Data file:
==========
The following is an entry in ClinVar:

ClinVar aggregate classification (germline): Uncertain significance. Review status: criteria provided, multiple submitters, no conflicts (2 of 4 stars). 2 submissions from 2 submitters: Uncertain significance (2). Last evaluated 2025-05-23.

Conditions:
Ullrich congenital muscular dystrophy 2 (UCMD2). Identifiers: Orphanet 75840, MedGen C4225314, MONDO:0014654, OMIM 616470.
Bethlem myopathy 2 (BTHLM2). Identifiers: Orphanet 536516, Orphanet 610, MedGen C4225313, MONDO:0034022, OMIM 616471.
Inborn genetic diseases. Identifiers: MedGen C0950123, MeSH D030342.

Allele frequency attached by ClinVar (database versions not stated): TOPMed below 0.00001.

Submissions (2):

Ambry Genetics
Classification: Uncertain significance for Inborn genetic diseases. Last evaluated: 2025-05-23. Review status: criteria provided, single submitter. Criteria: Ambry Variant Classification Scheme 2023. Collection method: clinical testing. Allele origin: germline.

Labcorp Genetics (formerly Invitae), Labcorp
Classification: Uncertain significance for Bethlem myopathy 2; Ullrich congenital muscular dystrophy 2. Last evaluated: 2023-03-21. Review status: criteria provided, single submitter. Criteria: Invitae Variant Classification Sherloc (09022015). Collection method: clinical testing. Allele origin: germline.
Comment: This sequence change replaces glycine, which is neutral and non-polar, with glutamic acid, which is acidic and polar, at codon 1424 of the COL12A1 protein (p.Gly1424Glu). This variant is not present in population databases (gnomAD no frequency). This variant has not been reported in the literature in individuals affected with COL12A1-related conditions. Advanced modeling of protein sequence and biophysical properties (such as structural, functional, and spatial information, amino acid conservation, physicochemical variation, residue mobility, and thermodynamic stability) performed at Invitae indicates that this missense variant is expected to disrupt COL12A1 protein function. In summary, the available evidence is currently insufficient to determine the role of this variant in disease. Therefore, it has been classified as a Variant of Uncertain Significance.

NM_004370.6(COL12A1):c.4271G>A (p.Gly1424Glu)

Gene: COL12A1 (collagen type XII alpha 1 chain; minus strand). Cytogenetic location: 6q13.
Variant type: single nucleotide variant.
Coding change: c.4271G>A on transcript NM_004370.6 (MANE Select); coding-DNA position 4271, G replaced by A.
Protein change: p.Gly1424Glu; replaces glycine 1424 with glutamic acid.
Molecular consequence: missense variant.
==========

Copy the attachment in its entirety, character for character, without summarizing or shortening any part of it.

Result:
The following is an entry in ClinVar:

ClinVar aggregate classification (germline): Uncertain significance. Review status: criteria provided, multiple submitters, no conflicts (2 of 4 stars). 2 submissions from 2 submitters: Uncertain significance (2). Last evaluated 2025-05-23.

Conditions:
Ullrich congenital muscular dystrophy 2 (UCMD2). Identifiers: Orphanet 75840, MedGen C4225314, MONDO:0014654, OMIM 616470.
Bethlem myopathy 2 (BTHLM2). Identifiers: Orphanet 536516, Orphanet 610, MedGen C4225313, MONDO:0034022, OMIM 616471.
Inborn genetic diseases. Identifiers: MedGen C0950123, MeSH D030342.

Allele frequency attached by ClinVar (database versions not stated): TOPMed below 0.00001.

Submissions (2):

Ambry Genetics
Classification: Uncertain significance for Inborn genetic diseases. Last evaluated: 2025-05-23. Review status: criteria provided, single submitter. Criteria: Ambry Variant Classification Scheme 2023. Collection method: clinical testing. Allele origin: germline.

Labcorp Genetics (formerly Invitae), Labcorp
Classification: Uncertain significance for Bethlem myopathy 2; Ullrich congenital muscular dystrophy 2. Last evaluated: 2023-03-21. Review status: criteria provided, single submitter. Criteria: Invitae Variant Classification Sherloc (09022015). Collection method: clinical testing. Allele origin: germline.
Comment: This sequence change replaces glycine, which is neutral and non-polar, with glutamic acid, which is acidic and polar, at codon 1424 of the COL12A1 protein (p.Gly1424Glu). This variant is not present in population databases (gnomAD no frequency). This variant has not been reported in the literature in individuals affected with COL12A1-related conditions. Advanced modeling of protein sequence and biophysical properties (such as structural, functional, and spatial information, amino acid conservation, physicochemical variation, residue mobility, and thermodynamic stability) performed at Invitae indicates that this missense variant is expected to disrupt COL12A1 protein function. In summary, the available evidence is currently insufficient to determine the role of this variant in disease. Therefore, it has been classified as a Variant of Uncertain Significance.

NM_004370.6(COL12A1):c.4271G>A (p.Gly1424Glu)

Gene: COL12A1 (collagen type XII alpha 1 chain; minus strand). Cytogenetic location: 6q13.
Variant type: single nucleotide variant.
Coding change: c.4271G>A on transcript NM_004370.6 (MANE Select); coding-DNA position 4271, G replaced by A.
Protein change: p.Gly1424Glu; replaces glycine 1424 with glutamic acid.
Molecular consequence: missense variant.